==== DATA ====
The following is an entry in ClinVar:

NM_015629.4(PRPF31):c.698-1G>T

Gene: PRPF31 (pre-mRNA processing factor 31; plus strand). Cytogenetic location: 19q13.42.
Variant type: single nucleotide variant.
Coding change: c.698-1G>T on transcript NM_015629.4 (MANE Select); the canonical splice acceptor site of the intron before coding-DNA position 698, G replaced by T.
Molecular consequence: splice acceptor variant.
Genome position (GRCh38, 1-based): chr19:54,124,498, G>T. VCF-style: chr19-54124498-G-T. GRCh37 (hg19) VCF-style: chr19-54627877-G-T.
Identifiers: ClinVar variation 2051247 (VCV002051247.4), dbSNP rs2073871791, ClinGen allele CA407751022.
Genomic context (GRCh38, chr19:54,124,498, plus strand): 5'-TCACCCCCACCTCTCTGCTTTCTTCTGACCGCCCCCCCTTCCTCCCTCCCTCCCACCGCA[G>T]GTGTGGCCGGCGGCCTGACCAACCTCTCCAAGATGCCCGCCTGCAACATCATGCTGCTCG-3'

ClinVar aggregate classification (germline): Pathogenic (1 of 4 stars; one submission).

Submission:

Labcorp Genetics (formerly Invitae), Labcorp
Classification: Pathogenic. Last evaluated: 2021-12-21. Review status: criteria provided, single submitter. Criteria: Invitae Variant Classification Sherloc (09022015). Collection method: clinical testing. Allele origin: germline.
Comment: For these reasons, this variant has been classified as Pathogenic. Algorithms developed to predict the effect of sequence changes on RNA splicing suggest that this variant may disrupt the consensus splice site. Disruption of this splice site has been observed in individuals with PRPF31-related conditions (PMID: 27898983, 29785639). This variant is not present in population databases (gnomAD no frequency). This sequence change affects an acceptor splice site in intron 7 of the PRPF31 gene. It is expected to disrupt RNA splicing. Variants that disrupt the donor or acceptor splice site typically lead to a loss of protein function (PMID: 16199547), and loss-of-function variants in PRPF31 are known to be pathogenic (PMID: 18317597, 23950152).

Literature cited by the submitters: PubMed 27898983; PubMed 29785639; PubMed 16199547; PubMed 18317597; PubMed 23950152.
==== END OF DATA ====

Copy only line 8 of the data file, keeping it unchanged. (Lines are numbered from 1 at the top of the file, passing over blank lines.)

Identifiers: ClinVar variation 2051247 (VCV002051247.4), dbSNP rs2073871791, ClinGen allele CA407751022.